A man accused of murdering a DJ so that he could reignite his affair with the deceased’s girlfriend was “very angry with her” when he found out about her new relationship, a murder trial has heard.
Patrick Quirke (50), of Breanshamore, Co Tipperary, has pleaded not guilty to the murder of Bobby Ryan, a part-time DJ known as ‘Mr Moonlight’, between June 3, 2011, and April 2013.
His body was found in a run-off tank on the farm leased by the accused at Fawnagown, Tipperary, in April 2013.
The prosecution claims that Mr Quirke murdered Mr Ryan so that he could get back with Mr Ryan’s girlfriend Mary Lowry (52), with whom the accused had previously had an affair.
Yesterday, the jury at the Central Criminal Court heard from garda interviews given by the accused after Mr Ryan went missing and following the discovery of his remains.
Detective Garda Martin Steed told Michael Bowman SC, for the prosecution, that he interviewed Mr Quirke in June 2011 at the accused’s home.
In that statement, the accused said he had a 10-year lease on Ms Lowry’s land at Fawnagowan and started grazing cattle there after her husband died.
Mr Quirke said he saw Ms Lowry on the morning Mr Ryan went missing, but did not stop to talk to her. He worked, he said, until noon and left for a holiday with his wife and family.
In November that year, Detective Garda Kieran Keane took another statement from Mr Quirke in which he said he wished to add to his previous statement that he began seeing Ms Lowry in early 2008 after her husband Martin died.
They were “off and on for a while”, he said, and they both knew there was no future in it.
The break-up, he said, was not amicable. She had met Mr Ryan a few months before and Mr Quirke said he was “very angry with her” when he found out.
On one occasion he said he saw texts from Mr Ryan on her phone and took it. He replied to Mr Ryan that Ms Lowry was with him now.
Mr Quirke further told gardai he wanted to remain friends with Ms Lowry but she wanted nothing to do with him.
He further described a meeting he had with Mr Ryan after Ms Lowry told the DJ about the earlier affair. They met at a hotel and talked for about an hour.
He told Mr Ryan that he was in a bad place and receiving counselling. He was friendly, Mr Quirke said, and sympathetic having had a relationship break-up himself.
On the day Mr Ryan disappeared, Mr Quirke said he was at the farm unusually early, at 8.45am, because he was going away with his family that day.
He said he did not think he ever saw Mr Ryan at Ms Lowry’s home, although he did see his van there on St Patrick’s Day.
He saw Ms Lowry that morning and waved to her across the yard.
He was gone by 9.15am and heard about Mr Ryan’s disappearance that evening.
He took part in searches for Mr Ryan when he returned from his holiday, he said.
In March 2013, Mr Quirke gave a cautioned voluntary statement to officers at Tipperary Garda Station after he was seen on CCTV footage around Ms Lowry’s home on December 3, 2012.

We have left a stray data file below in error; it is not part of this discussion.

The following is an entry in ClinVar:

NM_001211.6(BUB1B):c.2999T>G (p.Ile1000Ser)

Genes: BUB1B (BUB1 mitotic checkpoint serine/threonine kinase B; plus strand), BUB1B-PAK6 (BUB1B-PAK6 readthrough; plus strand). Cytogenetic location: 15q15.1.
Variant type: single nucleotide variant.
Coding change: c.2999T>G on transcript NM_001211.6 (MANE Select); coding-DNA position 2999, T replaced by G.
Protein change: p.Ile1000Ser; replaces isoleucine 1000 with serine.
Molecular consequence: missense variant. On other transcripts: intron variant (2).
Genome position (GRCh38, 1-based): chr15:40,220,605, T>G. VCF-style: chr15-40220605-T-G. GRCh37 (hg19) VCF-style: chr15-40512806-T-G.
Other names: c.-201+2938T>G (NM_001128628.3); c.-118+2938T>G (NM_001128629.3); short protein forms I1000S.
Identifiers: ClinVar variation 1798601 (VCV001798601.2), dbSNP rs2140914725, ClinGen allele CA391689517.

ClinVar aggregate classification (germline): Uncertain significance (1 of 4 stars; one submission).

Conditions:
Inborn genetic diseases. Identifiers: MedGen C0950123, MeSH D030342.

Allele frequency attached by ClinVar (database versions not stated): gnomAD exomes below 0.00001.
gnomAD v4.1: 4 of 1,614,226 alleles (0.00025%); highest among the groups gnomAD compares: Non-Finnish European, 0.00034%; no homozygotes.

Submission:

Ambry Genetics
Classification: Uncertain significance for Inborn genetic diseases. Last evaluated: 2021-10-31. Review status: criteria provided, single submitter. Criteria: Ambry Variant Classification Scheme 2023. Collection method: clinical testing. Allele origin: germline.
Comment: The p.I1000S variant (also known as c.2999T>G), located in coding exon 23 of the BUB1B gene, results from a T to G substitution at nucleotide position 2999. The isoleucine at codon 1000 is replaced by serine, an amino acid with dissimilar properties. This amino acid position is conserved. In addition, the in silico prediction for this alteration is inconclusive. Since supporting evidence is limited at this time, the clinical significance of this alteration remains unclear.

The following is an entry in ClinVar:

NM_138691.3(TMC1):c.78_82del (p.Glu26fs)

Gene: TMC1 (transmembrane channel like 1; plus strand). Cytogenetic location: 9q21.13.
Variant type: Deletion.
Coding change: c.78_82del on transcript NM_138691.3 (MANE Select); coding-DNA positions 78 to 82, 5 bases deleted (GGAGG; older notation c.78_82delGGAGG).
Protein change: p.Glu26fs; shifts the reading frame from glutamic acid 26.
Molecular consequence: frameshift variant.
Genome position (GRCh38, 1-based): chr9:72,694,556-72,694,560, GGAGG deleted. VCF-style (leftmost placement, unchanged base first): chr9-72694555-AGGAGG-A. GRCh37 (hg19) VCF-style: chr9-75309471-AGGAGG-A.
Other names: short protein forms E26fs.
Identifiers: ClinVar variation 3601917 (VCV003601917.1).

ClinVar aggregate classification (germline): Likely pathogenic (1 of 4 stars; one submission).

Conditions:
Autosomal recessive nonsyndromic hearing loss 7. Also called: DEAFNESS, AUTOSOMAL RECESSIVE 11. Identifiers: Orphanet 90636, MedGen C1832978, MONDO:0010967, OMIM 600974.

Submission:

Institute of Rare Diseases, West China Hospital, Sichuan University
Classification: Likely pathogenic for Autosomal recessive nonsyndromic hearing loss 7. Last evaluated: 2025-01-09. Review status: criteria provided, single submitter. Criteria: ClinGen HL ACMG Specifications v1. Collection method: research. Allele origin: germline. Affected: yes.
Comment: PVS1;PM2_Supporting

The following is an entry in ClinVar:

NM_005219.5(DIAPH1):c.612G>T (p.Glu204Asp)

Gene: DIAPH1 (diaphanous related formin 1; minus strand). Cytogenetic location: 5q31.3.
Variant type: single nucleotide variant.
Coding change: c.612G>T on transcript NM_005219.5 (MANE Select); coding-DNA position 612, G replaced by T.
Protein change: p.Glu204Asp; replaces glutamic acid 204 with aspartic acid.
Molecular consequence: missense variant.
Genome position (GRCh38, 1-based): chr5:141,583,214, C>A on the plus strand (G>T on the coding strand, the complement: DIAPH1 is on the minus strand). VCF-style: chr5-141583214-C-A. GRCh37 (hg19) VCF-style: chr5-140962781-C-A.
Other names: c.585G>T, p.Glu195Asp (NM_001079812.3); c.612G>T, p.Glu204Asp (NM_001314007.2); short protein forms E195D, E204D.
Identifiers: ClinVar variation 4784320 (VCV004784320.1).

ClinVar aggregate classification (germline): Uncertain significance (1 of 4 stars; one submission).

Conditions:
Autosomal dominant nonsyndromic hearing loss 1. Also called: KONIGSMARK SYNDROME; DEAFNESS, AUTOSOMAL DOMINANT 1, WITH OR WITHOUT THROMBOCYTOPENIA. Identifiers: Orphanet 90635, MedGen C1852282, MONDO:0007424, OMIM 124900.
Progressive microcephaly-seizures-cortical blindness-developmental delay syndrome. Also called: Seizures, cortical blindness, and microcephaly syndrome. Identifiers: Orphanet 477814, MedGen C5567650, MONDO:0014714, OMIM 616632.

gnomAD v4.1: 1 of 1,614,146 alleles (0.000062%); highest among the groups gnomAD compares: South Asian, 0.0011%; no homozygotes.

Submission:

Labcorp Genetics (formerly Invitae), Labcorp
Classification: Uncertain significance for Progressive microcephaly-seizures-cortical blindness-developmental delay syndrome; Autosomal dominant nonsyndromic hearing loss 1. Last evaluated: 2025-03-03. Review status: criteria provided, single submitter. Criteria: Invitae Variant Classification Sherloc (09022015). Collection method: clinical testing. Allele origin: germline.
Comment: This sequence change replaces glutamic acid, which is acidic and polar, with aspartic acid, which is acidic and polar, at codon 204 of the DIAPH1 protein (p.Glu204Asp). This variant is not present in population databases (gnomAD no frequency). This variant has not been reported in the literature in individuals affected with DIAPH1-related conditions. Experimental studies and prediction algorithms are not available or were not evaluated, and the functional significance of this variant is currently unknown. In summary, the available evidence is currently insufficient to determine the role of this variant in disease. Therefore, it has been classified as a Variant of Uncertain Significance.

Det Gda Steed said the accused told gardai that he went into Rita Lowry’s home – Mary Lowry’s mother-in-law who lived in an adjoining property at Fawnagowan. He went inside, he said, to turn on the heating.
He also rang a doorbell and opened the postbox but he said he did not think there were any letters inside.
While in the shed area he noticed there was women’s underwear on the clothes line and looked at the label because, he said, he was “curious”.
He took the underwear off the line and then put it back.
Mr Quirke said he then tried a key that he had previously found in the yard in her front door and when he pushed the handle it opened.
He heard the beep of the alarm and “panicked, having realised what I had done was wrong”. He got in his 4×4 and drove away.
The following day he explained to Mary Lowry what had happened and gave her the key.
Giving evidence earlier, the first garda on the scene when Mr Ryan’s body was found said he noticed that Mr Quirke’s hands were “extremely clean” considering he had been working with slurry that morning.
Inspector Padraic Powell told David Humphries BL, for the prosecution, that when he arrived at the scene Mr Quirke and his wife were sitting on a wall. He said Mr Quirke brought him to the underground tank where he said he had found a body.
Insp Powell said he could not see anything from a standing position so he knelt down and could see what appeared to be the “outline of human remains”.
He added that Mr Quirke’s hands and clothes were clean and he was “very quiet”.
Under cross-examination by Lorcan Staines SC, for the defence, he accepted that he did not make a statement about what he saw that day, including the cleanliness of the accused’s hands, until more than two years later and he made no notes at the time.
Retired garda Tom Neville told Mr Bowman, for the prosecution, that the accused’s wife, Imelda, called him on his mobile phone on April 30, 2013.
He knew it was her because he had her number stored in his phone having previously got to know her through the local hurling club. She told him a body had been found in a tank at Mary Lowry’s land.
The witness told Ms Quirke not to touch anything and dispatched officers to the scene.
The trial continues.